Clio Wired

An Introduction to History & New Media


Participate in Class [10%]

Seminar participation begins, obviously, with attendance, but it requires more than attendance. You need to come to class prepared to exchange ideas about the documents or texts assigned for that meeting and the topics they raise, to raise questions and to speculate. You grade does not depend on providing the ‘right answers’ in seminars; it will reflect what you contribute to our discussions. That does not mean that you can get a good grade solely by having something to say in class, regardless of what you say. You will earn a good grade for this part of course by making thoughtful contributions that reflect careful reading and consideration of the questions raised by what you have read.

Lead Discussion [10%]

You will be responsible for leading the discussion for a week of the class (Depending on numbers, you may collaborate with another student on this assignment). Prepare a set of discussion questions.  Your questions need to be open-ended, and to address topics and themes rather than individual readings. After the class, you will will write a blog post reflecting on the class discussion: how effective were your questions in engaging the class; what issues emerged in the discussion; did the discussion change your thinking on any topics?

  • Discussion questions due by midnight on the Sunday before the class meeting
  • Blog post reflecting on the discussion due by midnight on the Friday after the class meeting
  • No late work will be accepted.

Blog the Readings [20%]

Before each class, complete a blog post that reflects on that week’s readings. Do not summarize the readings. Rather, your post should explore your reactions to the texts: what questions did they raise? What themes or issues emerged across the different readings? As the semester proceeds, you should also consider how the week’s topic and readings relate to those from preceding weeks.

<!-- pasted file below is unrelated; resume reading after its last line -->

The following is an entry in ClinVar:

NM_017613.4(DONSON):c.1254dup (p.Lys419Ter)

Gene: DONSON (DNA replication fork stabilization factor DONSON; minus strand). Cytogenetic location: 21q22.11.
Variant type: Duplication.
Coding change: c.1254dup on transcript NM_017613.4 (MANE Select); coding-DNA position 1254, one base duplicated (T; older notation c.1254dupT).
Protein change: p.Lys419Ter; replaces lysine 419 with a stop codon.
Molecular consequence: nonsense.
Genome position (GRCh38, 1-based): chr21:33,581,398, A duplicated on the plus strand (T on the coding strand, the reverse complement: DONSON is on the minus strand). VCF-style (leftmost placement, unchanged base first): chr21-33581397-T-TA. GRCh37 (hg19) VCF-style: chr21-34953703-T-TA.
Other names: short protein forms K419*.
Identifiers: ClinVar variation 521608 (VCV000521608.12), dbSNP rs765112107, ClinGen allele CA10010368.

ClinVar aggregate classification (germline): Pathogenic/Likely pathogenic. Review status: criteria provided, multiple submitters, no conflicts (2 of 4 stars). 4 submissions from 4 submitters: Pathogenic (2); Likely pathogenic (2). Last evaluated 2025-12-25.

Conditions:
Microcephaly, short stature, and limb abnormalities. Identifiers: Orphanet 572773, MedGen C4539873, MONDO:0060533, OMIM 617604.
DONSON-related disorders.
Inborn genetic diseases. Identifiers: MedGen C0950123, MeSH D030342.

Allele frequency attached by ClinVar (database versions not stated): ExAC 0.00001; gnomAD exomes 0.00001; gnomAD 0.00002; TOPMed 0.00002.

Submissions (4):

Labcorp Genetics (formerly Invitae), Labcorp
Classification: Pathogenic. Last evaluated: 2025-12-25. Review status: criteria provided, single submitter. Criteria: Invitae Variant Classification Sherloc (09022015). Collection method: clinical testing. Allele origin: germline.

• The post is due by midnight on the Sunday before the class meeting.
  • No late work will be accepted.

Blog the Practicums [20%]

After each of the first 9 classes, complete a blog post discussing your work on the practicum for that class. Describe what you found, and, when you used a digital tool, your process (was the documentation clear? did you have any problems in using the tool?)

  • The post is due by midnight on the Friday after the class meeting
  • No late work will be accepted.

Project [40%]

Complete a historical analysis using digital methods. You should work on a topic and sources related to your research interests. You can use any of methods we cover in the course. Writing an essay and putting it online in WordPress is not using a digital method. You could build an online exhibit in Omeka or Scalar, or use mapping, text mining, topic modeling or network analysis. The entry-level tools that we are examining in this course lend themselves to discovery rather than investigation; hence, your project will be testing whether a digital method offers a new perspective rather than offering a explanation or argument.

In addition to the project, you are required to complete a blog post reflecting on the process of completing the assignment: what problems, if any, did you have in applying your chosen method and using digital tools?

  • You will give a 3-minute presentation of your work-in-progress in the final class on December 1
  • The project and blog post are due by midnight on Friday, December 12
  • No late work will be accepted